This article is from the Ergonomics and Typing Injury FAQ, by Dan Wallach firstname.lastname@example.org with numerous contributions by others.
[I so liked the way this was written in the New Zealand book that I'm lifting
it almost verbatim from Appendix 10.]
* Let your shoulders relax.
* Let your elbows swing free.
* Keep your wrists straight.
* Pull your chin in to look down - don't flop your head forward.
* Keep the hollow in the base of your spine.
* Try leaning back in the chair.
* Don't slouch or slump forward.
* Alter your posture from time to time.
* Every 20 minutes, get up and bend your spine backward.
Set the seat height, first. Your feet should be flat on the floor. There should
be no undue pressure on the underside of your thighs near the knees, and your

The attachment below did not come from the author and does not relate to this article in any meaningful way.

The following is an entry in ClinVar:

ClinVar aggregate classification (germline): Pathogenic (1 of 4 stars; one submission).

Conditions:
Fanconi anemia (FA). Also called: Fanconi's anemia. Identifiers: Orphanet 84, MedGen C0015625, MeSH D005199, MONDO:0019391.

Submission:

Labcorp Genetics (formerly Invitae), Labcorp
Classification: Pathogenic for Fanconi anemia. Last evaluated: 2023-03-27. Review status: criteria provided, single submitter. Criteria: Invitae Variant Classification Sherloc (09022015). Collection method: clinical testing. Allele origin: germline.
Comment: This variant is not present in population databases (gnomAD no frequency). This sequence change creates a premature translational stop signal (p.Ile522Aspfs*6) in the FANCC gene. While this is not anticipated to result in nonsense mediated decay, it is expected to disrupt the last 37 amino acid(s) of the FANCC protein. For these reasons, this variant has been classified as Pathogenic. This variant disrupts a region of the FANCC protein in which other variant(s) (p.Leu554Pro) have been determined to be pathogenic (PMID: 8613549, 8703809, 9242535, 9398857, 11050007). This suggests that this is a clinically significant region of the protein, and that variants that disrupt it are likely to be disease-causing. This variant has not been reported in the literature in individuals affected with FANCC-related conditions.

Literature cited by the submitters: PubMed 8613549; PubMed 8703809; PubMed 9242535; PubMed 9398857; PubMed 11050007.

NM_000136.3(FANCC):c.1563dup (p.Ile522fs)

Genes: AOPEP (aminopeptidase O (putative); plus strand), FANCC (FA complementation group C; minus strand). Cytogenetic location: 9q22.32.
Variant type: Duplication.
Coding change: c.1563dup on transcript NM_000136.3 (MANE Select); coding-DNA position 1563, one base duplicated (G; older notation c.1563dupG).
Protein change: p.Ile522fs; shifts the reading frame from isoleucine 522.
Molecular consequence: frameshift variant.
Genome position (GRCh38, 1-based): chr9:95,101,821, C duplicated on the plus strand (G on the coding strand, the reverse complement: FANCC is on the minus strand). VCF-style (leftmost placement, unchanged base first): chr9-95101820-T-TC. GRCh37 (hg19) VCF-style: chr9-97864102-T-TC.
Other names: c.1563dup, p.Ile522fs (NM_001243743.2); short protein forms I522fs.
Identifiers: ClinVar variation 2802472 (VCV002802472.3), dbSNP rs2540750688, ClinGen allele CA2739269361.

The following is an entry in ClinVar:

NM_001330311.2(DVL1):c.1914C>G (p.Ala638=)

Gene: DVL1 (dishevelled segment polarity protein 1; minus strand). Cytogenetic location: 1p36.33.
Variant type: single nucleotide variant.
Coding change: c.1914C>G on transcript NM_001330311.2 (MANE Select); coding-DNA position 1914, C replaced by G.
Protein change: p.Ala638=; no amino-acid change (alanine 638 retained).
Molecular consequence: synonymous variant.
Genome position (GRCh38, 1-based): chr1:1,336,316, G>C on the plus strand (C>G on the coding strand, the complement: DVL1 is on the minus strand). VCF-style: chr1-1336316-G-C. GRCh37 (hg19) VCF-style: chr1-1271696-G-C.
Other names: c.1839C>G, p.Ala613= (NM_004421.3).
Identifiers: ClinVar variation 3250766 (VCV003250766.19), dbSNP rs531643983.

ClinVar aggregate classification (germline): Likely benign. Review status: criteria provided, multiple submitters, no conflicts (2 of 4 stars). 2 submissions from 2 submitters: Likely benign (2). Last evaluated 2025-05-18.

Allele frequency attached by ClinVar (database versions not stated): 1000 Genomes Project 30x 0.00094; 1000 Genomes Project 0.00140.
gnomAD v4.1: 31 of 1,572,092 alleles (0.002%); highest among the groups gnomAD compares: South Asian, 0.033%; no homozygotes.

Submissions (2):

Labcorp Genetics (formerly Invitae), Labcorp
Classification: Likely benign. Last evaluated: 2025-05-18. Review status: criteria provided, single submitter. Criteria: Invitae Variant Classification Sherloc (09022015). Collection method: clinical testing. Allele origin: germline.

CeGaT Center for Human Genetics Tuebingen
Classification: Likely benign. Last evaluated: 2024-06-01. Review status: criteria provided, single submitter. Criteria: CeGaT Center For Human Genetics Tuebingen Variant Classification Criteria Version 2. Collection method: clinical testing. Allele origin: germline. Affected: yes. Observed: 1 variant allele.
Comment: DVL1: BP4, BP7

thighs should not slope too much.
Now, draw yourself up to your desk and see that its height is comfortable to
work at. If you are short, this may be impossible. The beest remedy is to raise
the seat height and prevent your legs from dangling by using a footrest.
Now, adjust the backrest height so that your buttocks fit into the space
between the backrest and the seat pan. The backrest should support you in the
hollow of your back, so adjust its tilt to give firm support in this area.
If you operate a keyboard, you will be able to spend more time leaning back, so
experiment with a chair with a taller backrest, if available.
[Now, I diverge a little from the text]
A good chair makes a big difference. If you don't like your chair, go find a
better one. You really want adjustments for height, back angle, back height,
and maybe even seat tilt. Most arm rests seem to get in the way, although some
more expensive chairs have height adjustable arm rests which you can also
rotate out of the way. You should find a good store and play with all these
chairs - pick one that's right for you. In the San Francisco Bay Area, I highly
recommend "Just Chairs." The name says it all.